Fair Work decides if it was reasonable for employer to await employee's return
The Fair Work Commission (FWC) recently dealt with a worker’s claim that he was unfairly dismissed and that his employer unjustly refused to mediate with him.
The employer argued that it has been over a year since he was declared “unfit for work,” thus, it was not reasonable to expect them to engage in mediation.
The worker, Greg Healy, filed an unfair dismissal against Wage Inspectorate Victoria (WIV). He was employed as a child employment authorised officer from June 21, 2021, to September 13, 2023.
He said it was unfair dismissal due to WIV's refusal to heed medical advice recommending mediation for workplace complaints, including safety violations causing injuries rendering him unfit for work.
He argued his complaints weren't addressed properly, and it wasn't safe to return to work without mediation and consultation.
On the other hand, WIV argues the dismissal was fair as the worker was unfit for work for 18 months, his complaints were unsubstantiated, and mediation was unwarranted. It further alleged misconduct by the worker, including breaches of the Code of Conduct.
Employer refuses to mediate
The worker detailed three workplace injuries and subsequent stressors, reporting them to management but claiming inadequate response. He also raised concerns about workplace safety, alleging breaches of the Code of Conduct and equal opportunity laws. However, WIV denied these allegations.
Regarding the worker's online activity, WIV found tweets allegedly from his account expressing political views, potentially breaching the Code of Conduct. He also faced complaints of divulging personal health information and harassment, leading to his suspension pending investigation.
Medical assessments indicated his unfitness for work and recommended mediation for his return. However, WIV refused mediation, leading to his dismissal.
Ultimately, WIV terminated the worker's employment, citing his inability to meet job requirements and ongoing absence. His response failed to address his capacity to perform his role, and WIV deemed mediation unreasonable.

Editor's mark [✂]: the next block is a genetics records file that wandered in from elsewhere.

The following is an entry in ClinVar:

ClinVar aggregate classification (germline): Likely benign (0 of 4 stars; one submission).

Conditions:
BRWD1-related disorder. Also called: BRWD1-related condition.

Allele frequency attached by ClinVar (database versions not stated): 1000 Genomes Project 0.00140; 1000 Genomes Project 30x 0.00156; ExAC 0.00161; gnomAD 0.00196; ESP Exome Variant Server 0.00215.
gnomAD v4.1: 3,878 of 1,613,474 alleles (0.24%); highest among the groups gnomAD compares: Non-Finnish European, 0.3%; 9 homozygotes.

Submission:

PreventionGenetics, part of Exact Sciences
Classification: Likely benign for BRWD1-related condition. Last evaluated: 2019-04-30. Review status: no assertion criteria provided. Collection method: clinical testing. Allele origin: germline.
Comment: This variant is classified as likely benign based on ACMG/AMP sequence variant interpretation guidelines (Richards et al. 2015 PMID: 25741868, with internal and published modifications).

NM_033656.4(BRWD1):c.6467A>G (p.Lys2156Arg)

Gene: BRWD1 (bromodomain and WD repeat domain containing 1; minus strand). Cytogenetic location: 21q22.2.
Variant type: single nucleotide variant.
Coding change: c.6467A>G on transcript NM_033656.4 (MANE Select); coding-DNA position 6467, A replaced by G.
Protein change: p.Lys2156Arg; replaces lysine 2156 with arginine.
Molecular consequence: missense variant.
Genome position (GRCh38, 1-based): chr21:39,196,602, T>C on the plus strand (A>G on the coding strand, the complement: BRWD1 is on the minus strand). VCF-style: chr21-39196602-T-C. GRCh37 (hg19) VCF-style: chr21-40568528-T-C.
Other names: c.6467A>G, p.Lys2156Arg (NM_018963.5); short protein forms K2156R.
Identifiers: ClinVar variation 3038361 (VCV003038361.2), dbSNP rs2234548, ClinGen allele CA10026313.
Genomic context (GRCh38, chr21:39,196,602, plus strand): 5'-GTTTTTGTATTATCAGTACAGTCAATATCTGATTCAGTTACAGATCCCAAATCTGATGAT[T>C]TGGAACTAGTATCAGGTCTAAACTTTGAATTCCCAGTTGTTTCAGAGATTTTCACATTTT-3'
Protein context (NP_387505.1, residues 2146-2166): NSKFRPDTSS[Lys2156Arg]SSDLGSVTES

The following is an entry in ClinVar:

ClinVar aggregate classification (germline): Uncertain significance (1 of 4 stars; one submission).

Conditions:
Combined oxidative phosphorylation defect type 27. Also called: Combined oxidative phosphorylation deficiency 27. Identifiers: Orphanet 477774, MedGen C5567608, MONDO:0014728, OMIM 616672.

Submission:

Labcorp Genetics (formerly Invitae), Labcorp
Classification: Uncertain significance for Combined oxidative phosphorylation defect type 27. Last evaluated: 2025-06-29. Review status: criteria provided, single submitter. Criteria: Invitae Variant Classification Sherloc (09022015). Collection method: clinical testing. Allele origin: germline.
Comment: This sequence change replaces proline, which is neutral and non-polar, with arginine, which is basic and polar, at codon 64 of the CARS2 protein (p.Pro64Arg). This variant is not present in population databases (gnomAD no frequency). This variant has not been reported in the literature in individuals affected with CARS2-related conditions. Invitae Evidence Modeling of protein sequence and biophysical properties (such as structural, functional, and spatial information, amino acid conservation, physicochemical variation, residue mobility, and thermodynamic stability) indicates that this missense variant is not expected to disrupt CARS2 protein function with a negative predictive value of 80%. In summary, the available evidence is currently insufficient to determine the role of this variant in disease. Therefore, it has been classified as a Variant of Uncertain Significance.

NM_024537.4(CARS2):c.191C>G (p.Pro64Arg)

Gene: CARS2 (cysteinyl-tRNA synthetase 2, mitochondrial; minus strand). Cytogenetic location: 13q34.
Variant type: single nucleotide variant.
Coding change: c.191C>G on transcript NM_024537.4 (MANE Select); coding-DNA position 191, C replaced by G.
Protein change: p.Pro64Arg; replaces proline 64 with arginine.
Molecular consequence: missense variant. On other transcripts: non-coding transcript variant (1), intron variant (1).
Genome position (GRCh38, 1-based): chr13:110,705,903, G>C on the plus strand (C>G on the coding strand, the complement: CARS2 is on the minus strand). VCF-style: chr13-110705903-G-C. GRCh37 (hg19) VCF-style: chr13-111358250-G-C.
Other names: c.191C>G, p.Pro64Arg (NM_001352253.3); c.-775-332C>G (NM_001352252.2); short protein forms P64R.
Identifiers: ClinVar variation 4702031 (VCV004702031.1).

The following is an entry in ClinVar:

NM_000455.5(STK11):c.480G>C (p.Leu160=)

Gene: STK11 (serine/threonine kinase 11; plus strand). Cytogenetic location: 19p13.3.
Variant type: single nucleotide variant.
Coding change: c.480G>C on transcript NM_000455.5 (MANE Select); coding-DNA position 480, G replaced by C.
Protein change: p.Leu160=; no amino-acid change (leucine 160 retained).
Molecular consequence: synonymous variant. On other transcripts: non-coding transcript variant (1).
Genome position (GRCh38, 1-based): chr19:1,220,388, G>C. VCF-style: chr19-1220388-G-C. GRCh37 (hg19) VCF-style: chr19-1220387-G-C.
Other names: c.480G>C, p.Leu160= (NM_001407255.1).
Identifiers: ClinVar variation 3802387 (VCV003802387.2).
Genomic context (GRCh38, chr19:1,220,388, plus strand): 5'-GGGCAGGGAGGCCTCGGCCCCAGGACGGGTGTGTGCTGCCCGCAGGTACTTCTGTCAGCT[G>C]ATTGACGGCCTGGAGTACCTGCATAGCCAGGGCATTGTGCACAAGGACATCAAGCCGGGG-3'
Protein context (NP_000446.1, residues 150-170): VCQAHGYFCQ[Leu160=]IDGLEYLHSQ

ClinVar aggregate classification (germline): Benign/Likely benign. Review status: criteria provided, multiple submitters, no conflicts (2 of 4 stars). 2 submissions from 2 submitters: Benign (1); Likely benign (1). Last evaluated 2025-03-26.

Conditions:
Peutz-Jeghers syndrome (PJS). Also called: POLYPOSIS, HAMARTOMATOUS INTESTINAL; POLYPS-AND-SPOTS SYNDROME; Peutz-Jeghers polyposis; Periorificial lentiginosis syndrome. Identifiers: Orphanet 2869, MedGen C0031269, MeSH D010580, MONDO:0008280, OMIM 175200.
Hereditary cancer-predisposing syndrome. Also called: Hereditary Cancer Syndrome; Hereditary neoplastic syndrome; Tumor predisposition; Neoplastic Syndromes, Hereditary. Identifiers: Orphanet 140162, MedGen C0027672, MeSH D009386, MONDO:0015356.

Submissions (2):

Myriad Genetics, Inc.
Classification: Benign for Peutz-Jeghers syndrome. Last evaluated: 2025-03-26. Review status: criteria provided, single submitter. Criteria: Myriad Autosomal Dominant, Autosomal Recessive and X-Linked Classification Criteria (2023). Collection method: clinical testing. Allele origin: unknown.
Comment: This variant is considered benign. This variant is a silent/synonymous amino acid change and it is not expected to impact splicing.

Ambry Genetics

WIV countered by asserting that it had valid grounds for dismissing Healy: his prolonged incapacity to perform his duties. They emphasised his 18-month unfitness for work and the absence of a foreseeable return.
Should the employer wait?
According to records, WIV maintained that he was duly informed of the reason for his dismissal and given an opportunity to respond, which did not demonstrate his fitness for work. They argued against the reasonableness of engaging in mediation, citing previous investigations that found Healy's complaints unsubstantiated.
Additionally, WIV cited Healy's misconduct on Twitter, expressing strong political opinions, as another valid reason for dismissal. They argued that the circumstances of Healy's dismissal were fair and urged the dismissal of his application.
WIV had a valid reason to dismiss Healy. "He could not do his job. His incapacity had lasted a year and a half," the FWC said.
"There was no reasonable and imminent prospect of Healy’s return to capacity. Even if [he] had been able to return after 3 months, it was not reasonable to expect WIV to invest such time in Healy’s return to work in addition to the 18 months that had already been devoted to this end,” it added.
“When considering the fairness of a dismissal for reason of incapacity, there is often an inverse relationship between periods of past incapacity and expected future incapacity. How far one might endeavour to look into the future for a realistic possibility of return to capacity depends in part on how far one can look back on a history of past incapacity.”
“The longer the period of past incapacity, the shorter the period that an employer might reasonably wait for a return to capacity. Of course, length of service and other factors are also relevant here. But in the present case, after 18 months of incapacity, WIV did not need to wait for three more months, or three more days, to have a valid reason to dismiss [the worker],” it said.
Thus, the Commission said the employer’s decision “not to engage in mediation was reasonable” and added that “it would likely have been futile.” It likewise said that the termination of his employment was not unfair or unreasonable.